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The Great Gullet
No matter how the Delvers scratched, slammed, or slashed at the thing that gulped them down, the glowing faces behind the semi-transparent walls merely laughed. Mocking the Delvers silently, it seemed, for their helpless tumble into the Great Gullet.
The thunderous swallowing threw the six of them into that strange place, a place that stank of something unknown. It was a harsh odor; acidic and metallic, yet oddly sweet; a pungent scent of something once delicious, now rotting. Like pillars lining a grand hallway, ridges of white material like bone lined the walls at regular intervals. Between these, the crimson walls stretched and strained rhythmically with a unpleasant rippling sound. Above, crisscrossing bridges arched, woven of pulsating, straining cords like tendons. Everything appeared to be in motion, ever so slightly, making it seem as though something always lurked at the corner of the eye.
Ahead of the rest, Donnie took all of this in with a brief smile, then hopped out of the way, sensing his larger companions close behind. Unless he missed his guess, the big Frost Giant woman would be next, eager to prove her bravery. She might be a good one to have along when he finally discovered his treasure; she looked like she could carry a mountain of gold!
This time, he hoped, most of the Delvers were prepared for the sudden disorientation of being expelled into another room. The circular exit from the infinite stair should allow them to tumble, roll, and come to stand on this small platform of smooth, pale material that overlooked the eerie hall. That is, if they were as nimble as a Luchorpán. He wanted to see how they handled it.
Just as Donnie had expected, the first one through was the big Jötnar woman, struggling to maintain her balance as she was shot out of the valve. She stumbled with a crash, then picked herself up and came to stand next to the Luchorpán, looming over him as she peered into the murky hallway, all straining tendons and twisted bone.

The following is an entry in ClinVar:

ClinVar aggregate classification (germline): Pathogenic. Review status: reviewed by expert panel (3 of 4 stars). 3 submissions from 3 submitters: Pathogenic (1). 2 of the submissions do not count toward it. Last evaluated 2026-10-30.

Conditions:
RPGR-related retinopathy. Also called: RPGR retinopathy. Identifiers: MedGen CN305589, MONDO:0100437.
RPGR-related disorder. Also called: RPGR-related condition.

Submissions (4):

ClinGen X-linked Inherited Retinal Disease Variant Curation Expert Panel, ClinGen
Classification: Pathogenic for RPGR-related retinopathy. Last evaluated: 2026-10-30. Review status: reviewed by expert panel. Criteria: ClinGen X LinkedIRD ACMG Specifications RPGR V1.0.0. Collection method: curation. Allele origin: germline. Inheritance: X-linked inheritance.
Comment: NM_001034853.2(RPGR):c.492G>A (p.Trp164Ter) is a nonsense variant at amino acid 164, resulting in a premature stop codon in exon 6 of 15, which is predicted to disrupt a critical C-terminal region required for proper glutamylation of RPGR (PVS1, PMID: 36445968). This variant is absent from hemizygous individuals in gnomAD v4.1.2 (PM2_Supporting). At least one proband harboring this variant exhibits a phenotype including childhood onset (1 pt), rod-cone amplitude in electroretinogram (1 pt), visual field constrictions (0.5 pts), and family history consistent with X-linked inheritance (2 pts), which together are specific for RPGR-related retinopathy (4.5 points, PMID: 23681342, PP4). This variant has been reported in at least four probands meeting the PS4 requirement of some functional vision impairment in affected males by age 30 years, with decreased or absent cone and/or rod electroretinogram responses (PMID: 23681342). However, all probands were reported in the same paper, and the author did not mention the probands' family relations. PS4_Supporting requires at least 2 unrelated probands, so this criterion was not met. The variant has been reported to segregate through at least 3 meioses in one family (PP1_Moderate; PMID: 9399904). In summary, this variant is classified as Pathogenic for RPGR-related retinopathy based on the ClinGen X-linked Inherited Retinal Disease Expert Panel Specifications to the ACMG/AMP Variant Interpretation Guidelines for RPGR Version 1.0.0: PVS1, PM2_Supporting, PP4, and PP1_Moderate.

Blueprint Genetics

“Well, that’s quite a sight,” she grunted thoughtfully, and glanced at the ancient runes that were carved around the porous edge of the platform. As she translated the words in her mind, she could hear others arriving behind her, from Jorvald’s heavy thud to Hidduk’s nimble patter. “What do you think we’ll find in this place…this Great Gullet, my little Donnie?”
The Luchorpán turned, then reached up and patted her knee. “Hoping for treasure or a clue to it, my big, uh, hmm…” He scratched the side of his face for a moment, then lit up with a new smile. “I don’t know your name!”
The big woman glanced nervously back at where the others were getting their bearings, then muttered, “That’s no accident; I didn’t want Jorvald to hear my true name. He might not…react well. But you may call me Fogja.”
Donnie laughed aloud, then stifled himself with both long-fingered hands as he attracted the attention of the others. “Alright, my big Fogja. Now let’s really get moving. See that bridge just below us, that continues into the gullet? I’m pretty sure I could jump to that, and from there…” As if struck by another thought, he looked up at her and added, “Does Fogja mean something in the common tongue? Like ‘lumbering loudmouth’? I heard you coming up the valley outside from miles away!”
The Frost Giant rolled her eyes. “No, but when it comes to being a loudmouth, I think you’ve got that role mastered perfectly.”
“Right, are we all here?” said Hidduk, counting the Delvers off as he rearranged his cloak over his fur. Though the stealthy Cait Sith kept his voice even, his irritation with something or someone could be seen in the twitching of his tail. “Xedrik, Sacriphisto…good. Now, can we at least try to stay together as a group and proceed in an orderly manner?”
Hovering just above the floor, the Bean Sidhe Sacriphisto began to agree with Hidduk, but was interrupted as a loud snap came from below them, shaking the platform. Alarmed, the Delvers looked at one another, while Donnie attempted to lean over the edge and ascertain what was going on. Fogja grabbed onto the back of his shirt to steady the Luchorpán, but he was already backing away in alarm.
While the Delvers had been collecting themselves on the platform, the denizens of the Great Gullet had not been idle. Scurrying, crawling, or pulling themselves to the base of the twisted tendon pillar that held the platform in place, they had begun chewing, their disjointed mouths open wide. There was something wrong with their faces, as well…
As he reeled back onto the shaking platform, it was all Donnie could do to yell “Their faces! They’ve grown our… faces! Brace yourselves!” before another loud snap screamed across the Great Gullet. The platform they stood on shuddered, twisted…and dropped.
It was a sickening fall, made more so as the platform bounced on the spongy floor of the Great Gullet, scattering the group. They tumbled or rolled into the fight, now standing on an uneven, perforated surface, red and rippling like the walls. Along with everything else in this place, the floor shifted and moved unexpectedly, like a living thing.